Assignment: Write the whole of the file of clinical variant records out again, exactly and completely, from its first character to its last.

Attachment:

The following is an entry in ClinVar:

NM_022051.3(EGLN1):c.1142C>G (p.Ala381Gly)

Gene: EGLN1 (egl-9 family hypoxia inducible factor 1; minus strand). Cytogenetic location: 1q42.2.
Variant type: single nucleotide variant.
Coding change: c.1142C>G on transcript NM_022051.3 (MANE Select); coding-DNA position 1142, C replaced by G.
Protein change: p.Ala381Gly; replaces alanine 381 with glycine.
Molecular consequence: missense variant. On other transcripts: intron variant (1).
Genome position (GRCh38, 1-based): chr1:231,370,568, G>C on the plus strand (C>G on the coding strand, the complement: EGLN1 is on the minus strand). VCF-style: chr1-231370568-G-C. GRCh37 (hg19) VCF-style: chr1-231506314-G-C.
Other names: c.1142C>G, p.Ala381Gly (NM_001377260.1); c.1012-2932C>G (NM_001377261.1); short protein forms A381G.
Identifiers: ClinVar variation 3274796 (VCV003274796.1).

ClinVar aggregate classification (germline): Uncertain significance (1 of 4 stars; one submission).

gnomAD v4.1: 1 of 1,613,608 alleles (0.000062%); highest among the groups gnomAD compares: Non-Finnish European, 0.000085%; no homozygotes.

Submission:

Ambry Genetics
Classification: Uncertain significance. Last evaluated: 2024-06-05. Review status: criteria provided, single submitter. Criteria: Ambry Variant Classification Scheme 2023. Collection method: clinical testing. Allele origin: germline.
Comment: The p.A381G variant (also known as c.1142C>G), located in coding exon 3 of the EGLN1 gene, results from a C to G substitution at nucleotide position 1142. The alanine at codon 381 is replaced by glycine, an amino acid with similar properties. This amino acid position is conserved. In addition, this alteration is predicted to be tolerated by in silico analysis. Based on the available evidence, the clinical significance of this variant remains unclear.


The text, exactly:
The following is an entry in ClinVar:

NM_022051.3(EGLN1):c.1142C>G (p.Ala381Gly)

Gene: EGLN1 (egl-9 family hypoxia inducible factor 1; minus strand). Cytogenetic location: 1q42.2.
Variant type: single nucleotide variant.
Coding change: c.1142C>G on transcript NM_022051.3 (MANE Select); coding-DNA position 1142, C replaced by G.
Protein change: p.Ala381Gly; replaces alanine 381 with glycine.
Molecular consequence: missense variant. On other transcripts: intron variant (1).
Genome position (GRCh38, 1-based): chr1:231,370,568, G>C on the plus strand (C>G on the coding strand, the complement: EGLN1 is on the minus strand). VCF-style: chr1-231370568-G-C. GRCh37 (hg19) VCF-style: chr1-231506314-G-C.
Other names: c.1142C>G, p.Ala381Gly (NM_001377260.1); c.1012-2932C>G (NM_001377261.1); short protein forms A381G.
Identifiers: ClinVar variation 3274796 (VCV003274796.1).

ClinVar aggregate classification (germline): Uncertain significance (1 of 4 stars; one submission).

gnomAD v4.1: 1 of 1,613,608 alleles (0.000062%); highest among the groups gnomAD compares: Non-Finnish European, 0.000085%; no homozygotes.

Submission:

Ambry Genetics
Classification: Uncertain significance. Last evaluated: 2024-06-05. Review status: criteria provided, single submitter. Criteria: Ambry Variant Classification Scheme 2023. Collection method: clinical testing. Allele origin: germline.
Comment: The p.A381G variant (also known as c.1142C>G), located in coding exon 3 of the EGLN1 gene, results from a C to G substitution at nucleotide position 1142. The alanine at codon 381 is replaced by glycine, an amino acid with similar properties. This amino acid position is conserved. In addition, this alteration is predicted to be tolerated by in silico analysis. Based on the available evidence, the clinical significance of this variant remains unclear.